Transparency behind closed doors?

14 April 2019

Transparency behind closed doors?

Next week is the last Strasbourg week before the European elections. The working week begins Monday evening with two hearings on, respectively, conflicts of interest and political appointments, both in the presence of Budget and Human Resources Commissioner Günther Oettinger. The name connected to the issue of conflict of interest is that of Czech Prime Minister  Andrej Babis, into whose company Agrofert EU moneys have flowed. As for political appointments, we are of course thinking of the appointment of Martin Selmayr to the post of Secretary-General of the European Commission, though there have also been dodgy goings-on in the Parliament itself. In short, controversial matters. But what has the EP done? The decision has been to hold the hearings behind closed doors. Evidently there's a lot to hide, but I'll be certainly be protesting this secrecy during the hearings.

On 13th December the EP passed a resolution calling for rapid action to be taken against conflicts of interest in the case of Prime Minster Babis. Money has gone through various European funds into an enterprise belonging to the Czech Prime Minister, amounting in the first half of 2018 alone to €3.5 million in transfer payments made by Agrofert to him personally via trust constructions. The European Commission should have come up with new measures this month, but they are trying to put these on the back burner. In short, Oettinger has some explaining to do, as this is of course merely part of a bigger picture: we love transparency as long as it doesn't get to close too home.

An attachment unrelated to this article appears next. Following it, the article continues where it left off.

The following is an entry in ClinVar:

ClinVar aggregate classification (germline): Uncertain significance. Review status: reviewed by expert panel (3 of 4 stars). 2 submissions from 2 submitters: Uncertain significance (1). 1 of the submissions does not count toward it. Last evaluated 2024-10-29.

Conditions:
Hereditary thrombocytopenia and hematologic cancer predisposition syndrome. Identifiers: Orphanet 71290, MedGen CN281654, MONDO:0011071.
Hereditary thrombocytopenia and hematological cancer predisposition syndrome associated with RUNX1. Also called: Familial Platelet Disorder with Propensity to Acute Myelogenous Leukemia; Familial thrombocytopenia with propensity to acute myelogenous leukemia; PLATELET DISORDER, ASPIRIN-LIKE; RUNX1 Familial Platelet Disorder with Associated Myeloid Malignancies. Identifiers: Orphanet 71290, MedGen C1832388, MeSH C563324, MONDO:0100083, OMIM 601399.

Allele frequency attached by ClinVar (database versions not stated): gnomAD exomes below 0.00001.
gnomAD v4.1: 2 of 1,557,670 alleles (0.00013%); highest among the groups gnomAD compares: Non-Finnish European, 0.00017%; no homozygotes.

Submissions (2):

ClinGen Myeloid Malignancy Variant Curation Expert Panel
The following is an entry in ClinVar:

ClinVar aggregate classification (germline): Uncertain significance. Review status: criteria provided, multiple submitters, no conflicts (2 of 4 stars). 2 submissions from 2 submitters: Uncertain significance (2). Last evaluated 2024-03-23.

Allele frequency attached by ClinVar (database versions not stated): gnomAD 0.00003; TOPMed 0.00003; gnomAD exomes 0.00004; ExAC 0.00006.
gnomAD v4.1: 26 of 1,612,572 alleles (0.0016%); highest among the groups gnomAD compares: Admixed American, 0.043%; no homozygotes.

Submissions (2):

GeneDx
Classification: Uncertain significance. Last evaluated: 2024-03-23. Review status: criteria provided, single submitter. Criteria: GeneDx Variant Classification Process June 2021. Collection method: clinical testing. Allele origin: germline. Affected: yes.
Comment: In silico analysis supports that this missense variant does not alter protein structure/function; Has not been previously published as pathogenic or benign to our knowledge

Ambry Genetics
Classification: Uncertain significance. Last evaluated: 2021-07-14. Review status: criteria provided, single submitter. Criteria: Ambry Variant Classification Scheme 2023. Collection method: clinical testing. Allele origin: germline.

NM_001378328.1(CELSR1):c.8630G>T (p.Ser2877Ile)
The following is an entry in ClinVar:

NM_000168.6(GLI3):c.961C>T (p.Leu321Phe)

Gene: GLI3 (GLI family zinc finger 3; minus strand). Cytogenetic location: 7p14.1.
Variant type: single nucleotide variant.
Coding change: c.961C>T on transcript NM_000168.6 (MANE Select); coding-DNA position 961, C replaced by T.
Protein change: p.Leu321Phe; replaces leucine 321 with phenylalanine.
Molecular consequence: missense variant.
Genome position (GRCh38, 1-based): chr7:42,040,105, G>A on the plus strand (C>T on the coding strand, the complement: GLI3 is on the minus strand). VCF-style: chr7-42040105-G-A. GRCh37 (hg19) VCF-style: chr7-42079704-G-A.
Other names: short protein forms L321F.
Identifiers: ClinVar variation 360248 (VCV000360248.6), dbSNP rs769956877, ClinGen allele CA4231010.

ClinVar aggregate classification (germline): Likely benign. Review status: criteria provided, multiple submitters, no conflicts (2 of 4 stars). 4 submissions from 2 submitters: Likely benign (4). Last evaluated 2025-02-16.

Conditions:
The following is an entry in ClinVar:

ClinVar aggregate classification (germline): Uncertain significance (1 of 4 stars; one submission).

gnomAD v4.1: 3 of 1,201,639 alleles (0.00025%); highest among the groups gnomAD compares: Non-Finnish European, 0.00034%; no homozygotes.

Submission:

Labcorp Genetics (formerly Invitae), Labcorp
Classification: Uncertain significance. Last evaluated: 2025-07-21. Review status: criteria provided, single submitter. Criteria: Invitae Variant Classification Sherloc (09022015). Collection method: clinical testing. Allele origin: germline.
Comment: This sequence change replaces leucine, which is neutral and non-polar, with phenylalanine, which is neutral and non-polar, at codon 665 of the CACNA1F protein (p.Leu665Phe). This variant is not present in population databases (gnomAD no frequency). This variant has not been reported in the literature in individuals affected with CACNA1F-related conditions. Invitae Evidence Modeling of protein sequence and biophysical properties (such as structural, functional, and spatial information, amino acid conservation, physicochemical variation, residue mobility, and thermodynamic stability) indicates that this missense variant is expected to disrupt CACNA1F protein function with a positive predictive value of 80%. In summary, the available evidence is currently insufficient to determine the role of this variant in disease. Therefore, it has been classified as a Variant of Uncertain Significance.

The same goes for the political appointments in the EU institutions. Selmayr got the most attention, but in the EP too one after another high official functions have been political appointees. The trade unions for EU staff are angry, because this creates a glass ceiling. The study recently conducted by the EP Budgetary Control Committee demonstrates that there is an urgent need for more transparency and for open procedures, for which external expertise must be brought in in order to guarantee objectivity. But just as in the case of  Babis, this is difficult, because at the end of the day this is a clique of chums, and if you haven’t got any money or jobs to hand out, the chums won't be happy.

I don't expect marvels from tomorrow's meeting, but however that may be, I'll be keeping everyone up to date with developments via Twitter. This is by the bye my penultimate weeklog. Next week, after my Easter log, I'll be passing the baton to Arnout Hoekstra, who'll be picking it up with campaign news, because the European elections of 23rd May are getting closer by the day.

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